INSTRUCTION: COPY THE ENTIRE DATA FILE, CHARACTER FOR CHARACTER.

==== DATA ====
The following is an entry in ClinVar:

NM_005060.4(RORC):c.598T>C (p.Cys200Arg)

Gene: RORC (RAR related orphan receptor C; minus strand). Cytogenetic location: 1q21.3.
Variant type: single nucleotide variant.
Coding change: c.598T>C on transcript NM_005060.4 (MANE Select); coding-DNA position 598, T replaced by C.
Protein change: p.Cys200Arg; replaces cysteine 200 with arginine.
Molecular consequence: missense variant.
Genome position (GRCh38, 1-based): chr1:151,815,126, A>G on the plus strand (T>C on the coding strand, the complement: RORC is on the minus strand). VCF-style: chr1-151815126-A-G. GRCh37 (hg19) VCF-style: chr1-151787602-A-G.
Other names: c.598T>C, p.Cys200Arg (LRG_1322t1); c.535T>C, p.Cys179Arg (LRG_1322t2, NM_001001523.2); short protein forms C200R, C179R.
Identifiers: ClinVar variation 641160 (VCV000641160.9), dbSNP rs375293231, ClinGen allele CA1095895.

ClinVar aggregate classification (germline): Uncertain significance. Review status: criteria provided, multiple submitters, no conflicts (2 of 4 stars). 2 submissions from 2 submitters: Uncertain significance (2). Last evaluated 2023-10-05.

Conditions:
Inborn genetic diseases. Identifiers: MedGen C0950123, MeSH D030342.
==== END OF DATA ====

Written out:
The following is an entry in ClinVar:

NM_005060.4(RORC):c.598T>C (p.Cys200Arg)

Gene: RORC (RAR related orphan receptor C; minus strand). Cytogenetic location: 1q21.3.
Variant type: single nucleotide variant.
Coding change: c.598T>C on transcript NM_005060.4 (MANE Select); coding-DNA position 598, T replaced by C.
Protein change: p.Cys200Arg; replaces cysteine 200 with arginine.
Molecular consequence: missense variant.
Genome position (GRCh38, 1-based): chr1:151,815,126, A>G on the plus strand (T>C on the coding strand, the complement: RORC is on the minus strand). VCF-style: chr1-151815126-A-G. GRCh37 (hg19) VCF-style: chr1-151787602-A-G.
Other names: c.598T>C, p.Cys200Arg (LRG_1322t1); c.535T>C, p.Cys179Arg (LRG_1322t2, NM_001001523.2); short protein forms C200R, C179R.
Identifiers: ClinVar variation 641160 (VCV000641160.9), dbSNP rs375293231, ClinGen allele CA1095895.

ClinVar aggregate classification (germline): Uncertain significance. Review status: criteria provided, multiple submitters, no conflicts (2 of 4 stars). 2 submissions from 2 submitters: Uncertain significance (2). Last evaluated 2023-10-05.

Conditions:
Inborn genetic diseases. Identifiers: MedGen C0950123, MeSH D030342.